One of our industry partners states that their work with us has changed their internal research procedures, that they have a greater focus on rigour and experimental design and that our collaboration not only alerted them to the issues but informed them of how best to address them. This for me was some tangible and novel impact. Even more excitingly, we are now scoping options to co-supervise a research fellow (read “get the project funded”) to take this work even further, make sure that what we do is applicable to multiple stakeholders and maximise our impact.

Ultimately we have similar goals, to ensure that laboratory models better inform us of human disease and lead to effective interventions. Diversity in the perspectives of those you bring to the table to include all key stakeholders and effective collaboration seems, to me at least, a pretty good strategy.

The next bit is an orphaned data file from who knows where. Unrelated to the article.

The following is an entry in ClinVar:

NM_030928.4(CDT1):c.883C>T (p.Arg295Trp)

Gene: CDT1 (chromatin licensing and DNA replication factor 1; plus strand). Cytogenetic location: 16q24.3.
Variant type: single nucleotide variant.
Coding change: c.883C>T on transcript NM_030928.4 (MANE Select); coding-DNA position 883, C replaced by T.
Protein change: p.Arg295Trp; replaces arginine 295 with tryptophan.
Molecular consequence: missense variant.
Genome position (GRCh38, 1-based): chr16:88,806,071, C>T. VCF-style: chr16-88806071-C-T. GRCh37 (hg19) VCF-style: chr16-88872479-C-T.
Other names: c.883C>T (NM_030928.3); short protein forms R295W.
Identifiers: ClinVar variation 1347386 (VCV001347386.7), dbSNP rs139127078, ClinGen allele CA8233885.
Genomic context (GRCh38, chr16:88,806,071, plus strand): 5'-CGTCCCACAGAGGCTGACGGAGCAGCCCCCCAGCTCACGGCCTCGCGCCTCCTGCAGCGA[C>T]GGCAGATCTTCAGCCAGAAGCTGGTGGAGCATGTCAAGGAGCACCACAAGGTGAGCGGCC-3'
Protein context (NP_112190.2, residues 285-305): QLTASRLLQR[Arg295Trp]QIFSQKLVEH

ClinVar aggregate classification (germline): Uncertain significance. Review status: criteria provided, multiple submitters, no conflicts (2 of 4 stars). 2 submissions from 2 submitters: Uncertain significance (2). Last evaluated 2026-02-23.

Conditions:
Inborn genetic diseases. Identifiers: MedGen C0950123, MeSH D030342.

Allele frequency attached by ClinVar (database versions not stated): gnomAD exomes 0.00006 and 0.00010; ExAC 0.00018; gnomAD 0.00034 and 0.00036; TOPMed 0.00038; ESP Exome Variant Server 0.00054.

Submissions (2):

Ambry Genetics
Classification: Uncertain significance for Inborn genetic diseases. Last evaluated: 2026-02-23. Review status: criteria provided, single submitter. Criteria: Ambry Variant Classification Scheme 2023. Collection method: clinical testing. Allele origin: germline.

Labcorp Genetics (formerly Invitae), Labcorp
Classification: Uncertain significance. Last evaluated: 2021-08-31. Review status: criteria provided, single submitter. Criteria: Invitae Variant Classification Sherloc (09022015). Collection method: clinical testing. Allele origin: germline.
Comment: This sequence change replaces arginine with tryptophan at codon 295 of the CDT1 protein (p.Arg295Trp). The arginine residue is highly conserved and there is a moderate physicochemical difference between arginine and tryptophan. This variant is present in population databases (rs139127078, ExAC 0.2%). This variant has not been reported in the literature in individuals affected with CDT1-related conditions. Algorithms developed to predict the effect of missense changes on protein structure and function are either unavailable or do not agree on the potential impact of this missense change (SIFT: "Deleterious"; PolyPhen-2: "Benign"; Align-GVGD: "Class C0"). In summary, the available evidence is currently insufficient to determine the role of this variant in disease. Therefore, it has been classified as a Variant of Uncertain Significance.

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Dr Emily Sena

Bench to bedside: from targets to treatments

Bench to bedside: from targets to treatments

The University of Edinburgh’s Professor Neil Henderson is leading research – in collaboration with two major pharmaceutical companies – to develop therapies that improve prognosis for people living with liver disease.

Drawn by his reputation, publication record and specialised areas of research, two major pharmaceutical companies approached the University of Edinburgh’s Professor Neil Henderson, Chair of Tissue Repair and Regeneration, to lead several research projects. These projects would identify better targets for liver disease therapies, and positively impact the health and livelihoods of people diagnosed with liver disease.

Developing therapies for liver disease

Both pharmaceutical companies are looking to find therapeutic, rather than surgical, treatments for liver diseases. Each beginning in early 2020, the first collaboration looks at using single-cell approaches to examine the prevalent liver diseases, Nonalcoholic steatohepatitis (NASH), and Primary Sclerosing Cholangitis (PSC), and the second project focuses solely on NASH, for which there are no effective treatments.